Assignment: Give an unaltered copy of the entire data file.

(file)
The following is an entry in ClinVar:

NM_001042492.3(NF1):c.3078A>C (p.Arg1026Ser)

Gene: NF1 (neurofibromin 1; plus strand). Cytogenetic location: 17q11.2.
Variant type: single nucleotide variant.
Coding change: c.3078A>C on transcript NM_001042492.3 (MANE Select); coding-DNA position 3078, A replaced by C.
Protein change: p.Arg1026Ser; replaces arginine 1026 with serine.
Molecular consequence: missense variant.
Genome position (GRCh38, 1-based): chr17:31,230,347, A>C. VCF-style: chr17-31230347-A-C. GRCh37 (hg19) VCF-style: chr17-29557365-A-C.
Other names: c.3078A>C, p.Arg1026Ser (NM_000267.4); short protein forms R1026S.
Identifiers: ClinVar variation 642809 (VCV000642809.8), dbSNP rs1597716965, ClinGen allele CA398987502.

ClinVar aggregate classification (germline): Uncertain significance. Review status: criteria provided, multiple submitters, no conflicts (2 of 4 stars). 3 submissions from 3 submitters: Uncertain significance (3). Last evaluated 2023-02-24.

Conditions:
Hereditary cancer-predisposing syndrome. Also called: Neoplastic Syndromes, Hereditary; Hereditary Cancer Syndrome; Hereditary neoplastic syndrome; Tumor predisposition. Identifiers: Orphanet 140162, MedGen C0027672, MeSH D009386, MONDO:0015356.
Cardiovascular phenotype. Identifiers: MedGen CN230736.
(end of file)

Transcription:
The following is an entry in ClinVar:

NM_001042492.3(NF1):c.3078A>C (p.Arg1026Ser)

Gene: NF1 (neurofibromin 1; plus strand). Cytogenetic location: 17q11.2.
Variant type: single nucleotide variant.
Coding change: c.3078A>C on transcript NM_001042492.3 (MANE Select); coding-DNA position 3078, A replaced by C.
Protein change: p.Arg1026Ser; replaces arginine 1026 with serine.
Molecular consequence: missense variant.
Genome position (GRCh38, 1-based): chr17:31,230,347, A>C. VCF-style: chr17-31230347-A-C. GRCh37 (hg19) VCF-style: chr17-29557365-A-C.
Other names: c.3078A>C, p.Arg1026Ser (NM_000267.4); short protein forms R1026S.
Identifiers: ClinVar variation 642809 (VCV000642809.8), dbSNP rs1597716965, ClinGen allele CA398987502.

ClinVar aggregate classification (germline): Uncertain significance. Review status: criteria provided, multiple submitters, no conflicts (2 of 4 stars). 3 submissions from 3 submitters: Uncertain significance (3). Last evaluated 2023-02-24.

Conditions:
Hereditary cancer-predisposing syndrome. Also called: Neoplastic Syndromes, Hereditary; Hereditary Cancer Syndrome; Hereditary neoplastic syndrome; Tumor predisposition. Identifiers: Orphanet 140162, MedGen C0027672, MeSH D009386, MONDO:0015356.
Cardiovascular phenotype. Identifiers: MedGen CN230736.